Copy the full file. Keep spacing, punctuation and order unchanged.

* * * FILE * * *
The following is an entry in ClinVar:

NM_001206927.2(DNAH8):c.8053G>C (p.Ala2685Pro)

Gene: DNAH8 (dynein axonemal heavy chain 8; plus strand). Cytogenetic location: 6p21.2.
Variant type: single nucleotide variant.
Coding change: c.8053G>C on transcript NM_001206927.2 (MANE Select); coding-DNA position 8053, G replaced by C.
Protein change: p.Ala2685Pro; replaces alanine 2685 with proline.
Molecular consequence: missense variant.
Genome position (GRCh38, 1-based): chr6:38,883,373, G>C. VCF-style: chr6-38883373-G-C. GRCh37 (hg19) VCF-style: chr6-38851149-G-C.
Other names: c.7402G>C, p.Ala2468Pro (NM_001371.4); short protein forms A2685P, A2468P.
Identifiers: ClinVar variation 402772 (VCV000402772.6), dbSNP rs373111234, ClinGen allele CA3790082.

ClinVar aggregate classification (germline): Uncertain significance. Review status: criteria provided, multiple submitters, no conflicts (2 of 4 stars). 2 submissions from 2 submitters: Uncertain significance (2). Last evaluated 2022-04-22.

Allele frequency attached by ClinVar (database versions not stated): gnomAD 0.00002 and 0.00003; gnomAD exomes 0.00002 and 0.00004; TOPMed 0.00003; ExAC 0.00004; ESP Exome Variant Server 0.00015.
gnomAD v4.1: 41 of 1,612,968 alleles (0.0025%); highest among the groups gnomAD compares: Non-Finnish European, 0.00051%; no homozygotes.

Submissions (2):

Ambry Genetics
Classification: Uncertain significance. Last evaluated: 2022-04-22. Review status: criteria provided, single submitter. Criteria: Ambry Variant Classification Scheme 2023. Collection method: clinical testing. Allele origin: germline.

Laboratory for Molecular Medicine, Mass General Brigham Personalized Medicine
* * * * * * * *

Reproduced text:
The following is an entry in ClinVar:

NM_001206927.2(DNAH8):c.8053G>C (p.Ala2685Pro)

Gene: DNAH8 (dynein axonemal heavy chain 8; plus strand). Cytogenetic location: 6p21.2.
Variant type: single nucleotide variant.
Coding change: c.8053G>C on transcript NM_001206927.2 (MANE Select); coding-DNA position 8053, G replaced by C.
Protein change: p.Ala2685Pro; replaces alanine 2685 with proline.
Molecular consequence: missense variant.
Genome position (GRCh38, 1-based): chr6:38,883,373, G>C. VCF-style: chr6-38883373-G-C. GRCh37 (hg19) VCF-style: chr6-38851149-G-C.
Other names: c.7402G>C, p.Ala2468Pro (NM_001371.4); short protein forms A2685P, A2468P.
Identifiers: ClinVar variation 402772 (VCV000402772.6), dbSNP rs373111234, ClinGen allele CA3790082.

ClinVar aggregate classification (germline): Uncertain significance. Review status: criteria provided, multiple submitters, no conflicts (2 of 4 stars). 2 submissions from 2 submitters: Uncertain significance (2). Last evaluated 2022-04-22.

Allele frequency attached by ClinVar (database versions not stated): gnomAD 0.00002 and 0.00003; gnomAD exomes 0.00002 and 0.00004; TOPMed 0.00003; ExAC 0.00004; ESP Exome Variant Server 0.00015.
gnomAD v4.1: 41 of 1,612,968 alleles (0.0025%); highest among the groups gnomAD compares: Non-Finnish European, 0.00051%; no homozygotes.

Submissions (2):

Ambry Genetics
Classification: Uncertain significance. Last evaluated: 2022-04-22. Review status: criteria provided, single submitter. Criteria: Ambry Variant Classification Scheme 2023. Collection method: clinical testing. Allele origin: germline.

Laboratory for Molecular Medicine, Mass General Brigham Personalized Medicine